• Robinson, D., Kenward, H., Iversen, M., Hjermind, J., Christensen, C., Daly, A., Enghoff, I. B., Jouttijärvi, A., Larsen, J. L., Malmros, C., Moltsen, A. S. A., Petersen, M. and Roepstorff, A. (2005). Ressourcer (Resources), pp. 529-551 in Iversen, M., Robinson, D., Hjermind, J. and Christensen, C. (eds.), Viborg Søndersø 1018-1030. Arkæologi og naturvidenskab i et værkstedsområde fra vikingetid. (Jysk Arkæologisk Selskabs Skrifter). Højbjerg: Viborg Stiftsmuseum/Jysk Arkæologisk Selskab.

2004

  • Hall, A. R. and Kenward, H. K. (2004). Setting people in their environment: plant and animal remains from Anglo-Scandinavian York, pp. 372-426 + references 507-521 in Hall, R. A., Rollason, D. W., Blackburn, M., Parsons, D. N., Fellows-Jensen, G., Hall, A. R., Kenward, H. K., O'Connor, T. P., Tweddle, D., Mainman, A. J. and Rogers, N. S. H., Aspects of Anglo-Scandinavian York. The Archaeology of York 8 (4), pp. 293-521 + xiv + separate map. York: Council for British Archaeology and York Archaeological Trust.
  • Hall, R. A., Rollason, D. W., Blackburn, M., Parsons, D. N., Fellows-Jensen, G., Hall, A. R., Kenward, H. K., O'Connor, T. P., Tweddle, D., Mainman, A. J. and Rogers, N. S. H. (2004). Aspects of Anglo-Scandinavian York. The Archaeology of York 8 (4), pp. 293-521 + xiv + separate map. York: Council for British Archaeology and York Archaeological Trust.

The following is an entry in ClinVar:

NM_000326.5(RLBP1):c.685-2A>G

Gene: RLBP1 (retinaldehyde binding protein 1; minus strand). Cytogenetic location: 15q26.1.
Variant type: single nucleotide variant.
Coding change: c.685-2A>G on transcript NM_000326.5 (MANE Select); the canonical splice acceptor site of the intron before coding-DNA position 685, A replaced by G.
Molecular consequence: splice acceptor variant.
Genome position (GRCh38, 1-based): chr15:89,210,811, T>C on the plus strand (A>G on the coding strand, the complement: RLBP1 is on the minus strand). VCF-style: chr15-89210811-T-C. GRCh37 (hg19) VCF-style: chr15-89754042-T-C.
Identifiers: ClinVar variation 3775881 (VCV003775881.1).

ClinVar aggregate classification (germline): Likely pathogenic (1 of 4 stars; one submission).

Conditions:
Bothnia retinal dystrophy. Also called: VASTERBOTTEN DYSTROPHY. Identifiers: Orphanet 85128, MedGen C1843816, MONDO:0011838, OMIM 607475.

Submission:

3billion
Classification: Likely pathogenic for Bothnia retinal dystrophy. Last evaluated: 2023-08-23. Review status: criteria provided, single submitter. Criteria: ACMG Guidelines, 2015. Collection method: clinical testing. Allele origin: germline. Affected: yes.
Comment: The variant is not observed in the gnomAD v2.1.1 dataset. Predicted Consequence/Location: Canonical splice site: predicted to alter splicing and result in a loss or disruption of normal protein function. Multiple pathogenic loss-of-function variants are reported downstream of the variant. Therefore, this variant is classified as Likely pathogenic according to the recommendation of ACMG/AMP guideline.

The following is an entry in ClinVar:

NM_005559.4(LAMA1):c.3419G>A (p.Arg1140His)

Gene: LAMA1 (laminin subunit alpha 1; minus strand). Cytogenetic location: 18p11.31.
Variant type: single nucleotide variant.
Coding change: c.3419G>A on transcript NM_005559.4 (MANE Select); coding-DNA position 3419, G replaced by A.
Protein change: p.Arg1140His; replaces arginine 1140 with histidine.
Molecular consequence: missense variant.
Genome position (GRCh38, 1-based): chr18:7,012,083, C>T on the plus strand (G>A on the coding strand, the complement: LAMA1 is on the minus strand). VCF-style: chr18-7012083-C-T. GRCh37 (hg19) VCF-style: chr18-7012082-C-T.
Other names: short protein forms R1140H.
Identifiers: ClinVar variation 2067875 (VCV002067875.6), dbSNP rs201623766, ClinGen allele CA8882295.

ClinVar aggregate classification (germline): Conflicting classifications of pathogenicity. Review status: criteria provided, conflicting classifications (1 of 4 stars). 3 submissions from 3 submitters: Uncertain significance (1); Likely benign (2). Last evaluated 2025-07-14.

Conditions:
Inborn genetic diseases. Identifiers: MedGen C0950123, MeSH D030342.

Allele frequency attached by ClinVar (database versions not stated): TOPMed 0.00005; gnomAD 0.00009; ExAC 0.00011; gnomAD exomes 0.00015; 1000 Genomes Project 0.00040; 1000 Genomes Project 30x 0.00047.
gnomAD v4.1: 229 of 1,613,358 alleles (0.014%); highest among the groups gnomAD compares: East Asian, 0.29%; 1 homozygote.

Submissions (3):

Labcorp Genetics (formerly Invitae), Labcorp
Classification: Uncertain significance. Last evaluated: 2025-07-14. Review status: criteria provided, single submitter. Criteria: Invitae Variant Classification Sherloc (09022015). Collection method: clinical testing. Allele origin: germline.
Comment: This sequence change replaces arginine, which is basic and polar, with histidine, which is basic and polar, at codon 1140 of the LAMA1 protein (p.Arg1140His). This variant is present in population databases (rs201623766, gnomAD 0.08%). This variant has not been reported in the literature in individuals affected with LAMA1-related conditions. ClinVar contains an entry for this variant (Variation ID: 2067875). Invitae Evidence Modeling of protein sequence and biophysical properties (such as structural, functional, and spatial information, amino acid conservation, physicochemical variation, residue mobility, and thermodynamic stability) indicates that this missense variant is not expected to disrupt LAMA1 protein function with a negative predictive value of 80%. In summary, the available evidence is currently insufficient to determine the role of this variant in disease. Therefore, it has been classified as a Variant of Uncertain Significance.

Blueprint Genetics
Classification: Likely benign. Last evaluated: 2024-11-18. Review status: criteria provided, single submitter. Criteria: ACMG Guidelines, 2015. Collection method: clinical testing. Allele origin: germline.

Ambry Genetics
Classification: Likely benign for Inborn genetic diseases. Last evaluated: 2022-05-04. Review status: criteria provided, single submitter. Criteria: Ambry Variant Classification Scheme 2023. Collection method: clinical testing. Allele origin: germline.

• Kenward, H. K. (2004). Do insect remains from historic-period archaeological occupation sites track climate change in Northern England? Environmental Archaeology 9, 47-59.
  • Kenward, H. and Hall, A. (2004). Actively decaying or just poorly preserved? Can we tell when plant and invertebrate remains in urban archaeological deposits decayed? pp. 4-10 in Nixon, T. (ed.), Preserving archaeological remains in situ? Proceedings of the 2nd [PARIS] conference 12-14th September 2001. London: Museum of London Archaeology Service.